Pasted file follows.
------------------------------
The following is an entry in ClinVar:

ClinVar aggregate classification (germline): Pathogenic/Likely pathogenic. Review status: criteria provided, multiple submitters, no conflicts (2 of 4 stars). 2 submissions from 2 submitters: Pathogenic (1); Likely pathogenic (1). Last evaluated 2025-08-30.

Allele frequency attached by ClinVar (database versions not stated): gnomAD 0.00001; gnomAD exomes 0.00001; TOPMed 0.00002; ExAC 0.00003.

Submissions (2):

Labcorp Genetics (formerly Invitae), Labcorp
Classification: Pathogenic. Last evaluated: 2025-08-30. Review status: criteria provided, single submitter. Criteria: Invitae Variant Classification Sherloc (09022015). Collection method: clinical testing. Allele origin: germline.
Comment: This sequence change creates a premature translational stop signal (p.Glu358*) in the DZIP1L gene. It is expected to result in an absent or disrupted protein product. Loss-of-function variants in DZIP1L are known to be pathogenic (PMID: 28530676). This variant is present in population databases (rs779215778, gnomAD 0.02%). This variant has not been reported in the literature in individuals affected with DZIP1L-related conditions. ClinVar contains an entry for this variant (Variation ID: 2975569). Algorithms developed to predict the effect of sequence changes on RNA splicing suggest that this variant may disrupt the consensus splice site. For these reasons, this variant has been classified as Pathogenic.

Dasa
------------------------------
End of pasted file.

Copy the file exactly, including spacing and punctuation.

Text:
The following is an entry in ClinVar:

ClinVar aggregate classification (germline): Pathogenic/Likely pathogenic. Review status: criteria provided, multiple submitters, no conflicts (2 of 4 stars). 2 submissions from 2 submitters: Pathogenic (1); Likely pathogenic (1). Last evaluated 2025-08-30.

Allele frequency attached by ClinVar (database versions not stated): gnomAD 0.00001; gnomAD exomes 0.00001; TOPMed 0.00002; ExAC 0.00003.

Submissions (2):

Labcorp Genetics (formerly Invitae), Labcorp
Classification: Pathogenic. Last evaluated: 2025-08-30. Review status: criteria provided, single submitter. Criteria: Invitae Variant Classification Sherloc (09022015). Collection method: clinical testing. Allele origin: germline.
Comment: This sequence change creates a premature translational stop signal (p.Glu358*) in the DZIP1L gene. It is expected to result in an absent or disrupted protein product. Loss-of-function variants in DZIP1L are known to be pathogenic (PMID: 28530676). This variant is present in population databases (rs779215778, gnomAD 0.02%). This variant has not been reported in the literature in individuals affected with DZIP1L-related conditions. ClinVar contains an entry for this variant (Variation ID: 2975569). Algorithms developed to predict the effect of sequence changes on RNA splicing suggest that this variant may disrupt the consensus splice site. For these reasons, this variant has been classified as Pathogenic.

Dasa